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March 04, 2012


Edward M. Erdelac

Hey Chris, I'm jumping in 'cause you gave me an opening. I don't exclusively write westerns, but I have written a straight historical western, Buff Tea. I'm mainly known for writing weird westerns, in particular my Hasidic mystic gunslinger series Merkabah Rider (Tales of A High Planes Drifter, The Mensch With No Name, and Have Glyphs Will Travel). I wasn't born in the West, I'm a Hoosier and an ex-Chicagoan. Though I did watch The Lone Ranger and The Cisco Kid as a boy, I turned my back on westerns for a lot of years, only got back to it after I saw The Good The Bad And The Ugly. Then I went back and watched and read as much as I could. For me, the appeal of the western is twofold. Firstly it's the incredibly varied clash of cultures. The frontier wasn't always the great equalizer it's sometimes portrayed as, but everybody - EVERYBODY particiated, from Asian and European immigrants to ex-slaves, to native Indians. Every color and creed had a hand in forging the West we know. That unlikely clash (and sometimes surprising cooperation) of cultural systems continues to fascinate me, from Indian scouts, to black cavalrymen, to Chinese gamblers and Arabic miners driving camels across Arizona. Secondly, the relative spaciousness both of mind and locality. The frontier wasn't just the promise of empty land, it was a blank page. A man or a woman could concievably get away from the packed margins of the eastern urban sprawl and write a new story for him or herself. We live in an era of creditors and media overload. We walk stooped under the weight of abstract worries - how will I pay my rent? Where will my kids go to school? Will I have the same job next year? My dreams are filled with escaping to a simpler time, when a person could reinvent himself and very often the problems he faced could be physically overcome. In short, I look to 'those thrilling days of yesteryear.'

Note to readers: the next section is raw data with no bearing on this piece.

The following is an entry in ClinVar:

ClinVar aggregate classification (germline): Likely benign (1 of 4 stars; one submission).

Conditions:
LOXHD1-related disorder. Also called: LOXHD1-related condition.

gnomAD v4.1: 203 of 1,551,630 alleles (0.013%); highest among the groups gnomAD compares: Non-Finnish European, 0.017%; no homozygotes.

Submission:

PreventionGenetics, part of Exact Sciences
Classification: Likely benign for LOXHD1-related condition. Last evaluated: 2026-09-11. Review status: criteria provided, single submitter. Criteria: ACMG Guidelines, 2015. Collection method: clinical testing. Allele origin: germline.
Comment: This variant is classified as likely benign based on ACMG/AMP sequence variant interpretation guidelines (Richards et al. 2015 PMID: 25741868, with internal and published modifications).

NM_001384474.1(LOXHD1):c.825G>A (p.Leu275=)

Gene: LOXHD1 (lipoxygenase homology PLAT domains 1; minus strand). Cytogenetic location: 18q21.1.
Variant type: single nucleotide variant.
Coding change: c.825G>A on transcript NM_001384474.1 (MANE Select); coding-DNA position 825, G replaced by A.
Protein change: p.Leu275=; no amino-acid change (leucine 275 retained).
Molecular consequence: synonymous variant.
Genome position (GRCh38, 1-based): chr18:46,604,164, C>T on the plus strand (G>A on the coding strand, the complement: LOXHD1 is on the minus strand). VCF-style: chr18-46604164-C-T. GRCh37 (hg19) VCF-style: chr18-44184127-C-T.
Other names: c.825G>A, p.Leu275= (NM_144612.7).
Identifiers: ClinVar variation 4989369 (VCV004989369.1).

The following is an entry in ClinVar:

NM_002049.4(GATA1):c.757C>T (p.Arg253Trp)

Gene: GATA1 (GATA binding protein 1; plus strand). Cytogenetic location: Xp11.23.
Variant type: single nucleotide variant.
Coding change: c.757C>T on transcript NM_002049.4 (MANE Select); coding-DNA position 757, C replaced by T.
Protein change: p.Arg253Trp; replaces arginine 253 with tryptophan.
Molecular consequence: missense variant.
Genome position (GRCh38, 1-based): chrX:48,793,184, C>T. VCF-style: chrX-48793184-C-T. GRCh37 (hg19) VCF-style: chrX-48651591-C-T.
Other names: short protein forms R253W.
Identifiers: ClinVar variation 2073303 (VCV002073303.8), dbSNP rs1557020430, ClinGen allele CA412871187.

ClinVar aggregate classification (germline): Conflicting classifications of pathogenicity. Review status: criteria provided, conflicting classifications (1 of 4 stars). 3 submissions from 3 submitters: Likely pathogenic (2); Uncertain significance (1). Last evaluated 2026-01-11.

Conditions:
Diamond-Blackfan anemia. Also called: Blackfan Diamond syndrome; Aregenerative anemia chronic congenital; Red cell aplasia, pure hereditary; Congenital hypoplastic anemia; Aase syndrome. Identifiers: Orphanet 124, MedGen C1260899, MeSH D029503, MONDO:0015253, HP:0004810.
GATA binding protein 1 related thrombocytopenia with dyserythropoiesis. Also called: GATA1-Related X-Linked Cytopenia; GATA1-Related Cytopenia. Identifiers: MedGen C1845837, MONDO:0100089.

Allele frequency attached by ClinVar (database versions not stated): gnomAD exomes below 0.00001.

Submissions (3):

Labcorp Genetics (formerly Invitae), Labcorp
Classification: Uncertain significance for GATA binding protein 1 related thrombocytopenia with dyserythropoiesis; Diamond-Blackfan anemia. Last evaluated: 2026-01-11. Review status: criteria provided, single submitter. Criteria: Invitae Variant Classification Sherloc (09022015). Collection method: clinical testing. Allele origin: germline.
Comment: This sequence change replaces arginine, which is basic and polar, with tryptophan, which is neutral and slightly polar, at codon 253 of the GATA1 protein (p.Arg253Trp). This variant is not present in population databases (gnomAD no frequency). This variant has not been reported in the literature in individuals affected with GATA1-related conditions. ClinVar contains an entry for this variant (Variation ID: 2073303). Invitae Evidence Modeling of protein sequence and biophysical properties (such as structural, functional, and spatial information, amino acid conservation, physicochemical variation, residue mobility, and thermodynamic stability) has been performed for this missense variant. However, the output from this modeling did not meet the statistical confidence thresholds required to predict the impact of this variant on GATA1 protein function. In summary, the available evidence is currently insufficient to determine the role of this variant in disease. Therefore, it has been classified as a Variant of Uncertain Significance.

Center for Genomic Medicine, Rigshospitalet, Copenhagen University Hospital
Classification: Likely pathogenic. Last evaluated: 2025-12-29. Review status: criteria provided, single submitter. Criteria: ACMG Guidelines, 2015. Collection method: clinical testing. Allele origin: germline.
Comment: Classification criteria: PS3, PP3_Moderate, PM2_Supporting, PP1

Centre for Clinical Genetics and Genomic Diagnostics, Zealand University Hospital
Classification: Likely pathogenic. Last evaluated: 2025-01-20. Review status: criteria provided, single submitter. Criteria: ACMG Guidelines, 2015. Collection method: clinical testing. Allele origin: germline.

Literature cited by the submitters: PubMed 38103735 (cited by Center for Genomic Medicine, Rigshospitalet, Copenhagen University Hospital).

Ron Scheer

What a great idea, bringing together all these folks I know of and admire for a roundtable. Thanks.

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